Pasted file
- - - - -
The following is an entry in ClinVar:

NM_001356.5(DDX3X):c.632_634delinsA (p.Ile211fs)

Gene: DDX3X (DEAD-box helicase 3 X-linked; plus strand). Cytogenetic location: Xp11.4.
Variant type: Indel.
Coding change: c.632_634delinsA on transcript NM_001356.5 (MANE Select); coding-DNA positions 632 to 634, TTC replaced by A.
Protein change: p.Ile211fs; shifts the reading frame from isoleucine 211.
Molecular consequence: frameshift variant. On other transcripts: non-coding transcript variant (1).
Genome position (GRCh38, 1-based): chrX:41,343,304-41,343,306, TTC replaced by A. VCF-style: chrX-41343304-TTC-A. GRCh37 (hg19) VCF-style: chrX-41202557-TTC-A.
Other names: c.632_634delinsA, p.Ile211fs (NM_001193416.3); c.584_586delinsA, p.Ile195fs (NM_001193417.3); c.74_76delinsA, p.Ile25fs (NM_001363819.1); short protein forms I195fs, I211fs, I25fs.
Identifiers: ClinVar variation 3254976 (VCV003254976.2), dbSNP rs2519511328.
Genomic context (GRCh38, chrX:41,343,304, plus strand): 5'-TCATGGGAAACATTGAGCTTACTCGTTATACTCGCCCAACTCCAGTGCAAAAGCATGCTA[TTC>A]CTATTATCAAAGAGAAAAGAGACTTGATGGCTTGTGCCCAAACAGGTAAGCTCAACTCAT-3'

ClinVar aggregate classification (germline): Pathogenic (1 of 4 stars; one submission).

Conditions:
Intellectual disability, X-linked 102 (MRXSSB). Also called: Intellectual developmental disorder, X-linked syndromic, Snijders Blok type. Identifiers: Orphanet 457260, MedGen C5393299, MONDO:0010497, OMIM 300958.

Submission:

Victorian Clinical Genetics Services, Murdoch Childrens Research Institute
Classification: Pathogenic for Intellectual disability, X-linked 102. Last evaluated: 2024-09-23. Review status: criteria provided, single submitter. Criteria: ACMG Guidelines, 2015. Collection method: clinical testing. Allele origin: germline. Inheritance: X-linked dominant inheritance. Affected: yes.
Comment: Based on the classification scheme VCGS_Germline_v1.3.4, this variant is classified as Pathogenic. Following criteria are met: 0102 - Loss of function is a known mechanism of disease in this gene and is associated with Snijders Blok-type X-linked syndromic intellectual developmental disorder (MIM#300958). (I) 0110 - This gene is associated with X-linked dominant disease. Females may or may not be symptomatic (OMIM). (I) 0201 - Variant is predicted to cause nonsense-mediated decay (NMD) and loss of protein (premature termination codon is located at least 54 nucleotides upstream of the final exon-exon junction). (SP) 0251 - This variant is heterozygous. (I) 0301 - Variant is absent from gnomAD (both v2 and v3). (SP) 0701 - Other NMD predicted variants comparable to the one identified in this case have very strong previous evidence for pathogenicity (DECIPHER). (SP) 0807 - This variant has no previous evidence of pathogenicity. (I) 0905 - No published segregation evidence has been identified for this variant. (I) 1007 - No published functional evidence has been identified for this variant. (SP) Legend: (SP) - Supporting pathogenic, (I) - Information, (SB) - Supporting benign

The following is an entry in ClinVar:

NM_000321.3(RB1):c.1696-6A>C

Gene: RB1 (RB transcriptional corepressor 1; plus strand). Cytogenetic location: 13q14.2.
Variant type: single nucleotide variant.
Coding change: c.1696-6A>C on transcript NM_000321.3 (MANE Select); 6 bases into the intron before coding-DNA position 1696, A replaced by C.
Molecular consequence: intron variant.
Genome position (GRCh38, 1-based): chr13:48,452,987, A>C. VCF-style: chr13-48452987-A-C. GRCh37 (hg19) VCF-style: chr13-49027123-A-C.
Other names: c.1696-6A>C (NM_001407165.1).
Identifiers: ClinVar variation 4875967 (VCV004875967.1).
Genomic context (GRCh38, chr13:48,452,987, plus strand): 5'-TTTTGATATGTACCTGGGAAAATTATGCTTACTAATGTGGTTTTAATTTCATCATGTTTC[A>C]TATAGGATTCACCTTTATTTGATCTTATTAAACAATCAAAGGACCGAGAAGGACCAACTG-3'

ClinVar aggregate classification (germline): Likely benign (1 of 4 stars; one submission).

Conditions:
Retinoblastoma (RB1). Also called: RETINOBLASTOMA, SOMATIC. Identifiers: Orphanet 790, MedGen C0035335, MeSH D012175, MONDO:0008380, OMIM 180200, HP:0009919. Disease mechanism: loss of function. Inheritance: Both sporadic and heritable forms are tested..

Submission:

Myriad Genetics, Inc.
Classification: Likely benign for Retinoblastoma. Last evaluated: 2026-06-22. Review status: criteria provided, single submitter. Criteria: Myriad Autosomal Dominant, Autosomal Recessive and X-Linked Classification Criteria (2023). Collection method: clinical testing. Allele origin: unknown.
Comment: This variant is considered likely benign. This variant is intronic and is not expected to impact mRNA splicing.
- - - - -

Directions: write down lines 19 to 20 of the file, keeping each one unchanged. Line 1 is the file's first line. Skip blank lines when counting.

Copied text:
The following is an entry in ClinVar:

NM_000321.3(RB1):c.1696-6A>C